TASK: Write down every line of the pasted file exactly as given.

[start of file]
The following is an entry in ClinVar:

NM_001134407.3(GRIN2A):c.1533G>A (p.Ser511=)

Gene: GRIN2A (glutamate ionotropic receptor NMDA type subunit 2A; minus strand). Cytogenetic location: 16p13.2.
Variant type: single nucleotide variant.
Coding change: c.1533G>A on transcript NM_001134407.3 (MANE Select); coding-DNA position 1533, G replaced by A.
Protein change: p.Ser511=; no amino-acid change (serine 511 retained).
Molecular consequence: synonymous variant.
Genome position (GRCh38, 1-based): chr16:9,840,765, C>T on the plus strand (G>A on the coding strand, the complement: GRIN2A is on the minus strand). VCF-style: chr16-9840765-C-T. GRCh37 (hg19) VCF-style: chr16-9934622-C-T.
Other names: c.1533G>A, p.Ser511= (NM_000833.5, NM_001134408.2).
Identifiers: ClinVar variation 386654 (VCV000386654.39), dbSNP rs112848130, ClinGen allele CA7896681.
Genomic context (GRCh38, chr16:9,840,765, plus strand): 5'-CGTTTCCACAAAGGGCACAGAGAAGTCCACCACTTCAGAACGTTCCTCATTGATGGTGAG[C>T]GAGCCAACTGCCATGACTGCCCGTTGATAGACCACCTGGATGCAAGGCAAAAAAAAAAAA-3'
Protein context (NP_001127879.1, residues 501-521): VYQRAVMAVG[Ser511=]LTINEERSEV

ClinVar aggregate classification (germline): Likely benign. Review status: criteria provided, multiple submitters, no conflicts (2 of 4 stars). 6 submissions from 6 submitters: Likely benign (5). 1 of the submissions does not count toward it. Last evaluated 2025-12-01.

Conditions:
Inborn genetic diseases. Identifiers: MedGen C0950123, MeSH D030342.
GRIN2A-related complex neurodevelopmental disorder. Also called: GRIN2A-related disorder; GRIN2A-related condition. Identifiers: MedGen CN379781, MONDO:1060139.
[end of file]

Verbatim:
The following is an entry in ClinVar:

NM_001134407.3(GRIN2A):c.1533G>A (p.Ser511=)

Gene: GRIN2A (glutamate ionotropic receptor NMDA type subunit 2A; minus strand). Cytogenetic location: 16p13.2.
Variant type: single nucleotide variant.
Coding change: c.1533G>A on transcript NM_001134407.3 (MANE Select); coding-DNA position 1533, G replaced by A.
Protein change: p.Ser511=; no amino-acid change (serine 511 retained).
Molecular consequence: synonymous variant.
Genome position (GRCh38, 1-based): chr16:9,840,765, C>T on the plus strand (G>A on the coding strand, the complement: GRIN2A is on the minus strand). VCF-style: chr16-9840765-C-T. GRCh37 (hg19) VCF-style: chr16-9934622-C-T.
Other names: c.1533G>A, p.Ser511= (NM_000833.5, NM_001134408.2).
Identifiers: ClinVar variation 386654 (VCV000386654.39), dbSNP rs112848130, ClinGen allele CA7896681.
Genomic context (GRCh38, chr16:9,840,765, plus strand): 5'-CGTTTCCACAAAGGGCACAGAGAAGTCCACCACTTCAGAACGTTCCTCATTGATGGTGAG[C>T]GAGCCAACTGCCATGACTGCCCGTTGATAGACCACCTGGATGCAAGGCAAAAAAAAAAAA-3'
Protein context (NP_001127879.1, residues 501-521): VYQRAVMAVG[Ser511=]LTINEERSEV

ClinVar aggregate classification (germline): Likely benign. Review status: criteria provided, multiple submitters, no conflicts (2 of 4 stars). 6 submissions from 6 submitters: Likely benign (5). 1 of the submissions does not count toward it. Last evaluated 2025-12-01.

Conditions:
Inborn genetic diseases. Identifiers: MedGen C0950123, MeSH D030342.
GRIN2A-related complex neurodevelopmental disorder. Also called: GRIN2A-related disorder; GRIN2A-related condition. Identifiers: MedGen CN379781, MONDO:1060139.